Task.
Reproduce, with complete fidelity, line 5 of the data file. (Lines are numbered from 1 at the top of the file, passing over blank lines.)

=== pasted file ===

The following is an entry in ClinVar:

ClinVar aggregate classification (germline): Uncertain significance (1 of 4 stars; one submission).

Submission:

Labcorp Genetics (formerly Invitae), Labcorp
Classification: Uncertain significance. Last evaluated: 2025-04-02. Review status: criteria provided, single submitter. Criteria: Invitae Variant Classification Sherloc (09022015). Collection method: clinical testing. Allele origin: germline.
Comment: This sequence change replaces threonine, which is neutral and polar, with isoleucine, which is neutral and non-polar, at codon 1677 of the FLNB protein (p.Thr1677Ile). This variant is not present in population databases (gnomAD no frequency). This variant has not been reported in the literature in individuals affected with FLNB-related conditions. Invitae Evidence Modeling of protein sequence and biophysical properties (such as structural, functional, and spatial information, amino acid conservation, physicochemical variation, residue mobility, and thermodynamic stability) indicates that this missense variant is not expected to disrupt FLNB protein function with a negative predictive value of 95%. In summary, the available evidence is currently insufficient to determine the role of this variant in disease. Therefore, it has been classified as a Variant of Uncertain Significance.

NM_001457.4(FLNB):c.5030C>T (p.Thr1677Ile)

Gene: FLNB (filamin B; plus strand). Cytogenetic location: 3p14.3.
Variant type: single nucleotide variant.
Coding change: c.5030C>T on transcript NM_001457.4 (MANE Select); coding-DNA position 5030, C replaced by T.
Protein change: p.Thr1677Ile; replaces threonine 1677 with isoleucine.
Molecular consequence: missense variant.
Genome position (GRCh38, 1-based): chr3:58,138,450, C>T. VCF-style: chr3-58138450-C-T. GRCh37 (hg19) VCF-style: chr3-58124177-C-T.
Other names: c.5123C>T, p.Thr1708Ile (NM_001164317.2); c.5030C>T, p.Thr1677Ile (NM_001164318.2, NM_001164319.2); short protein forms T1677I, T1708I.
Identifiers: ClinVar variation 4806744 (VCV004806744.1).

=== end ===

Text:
Classification: Uncertain significance. Last evaluated: 2025-04-02. Review status: criteria provided, single submitter. Criteria: Invitae Variant Classification Sherloc (09022015). Collection method: clinical testing. Allele origin: germline.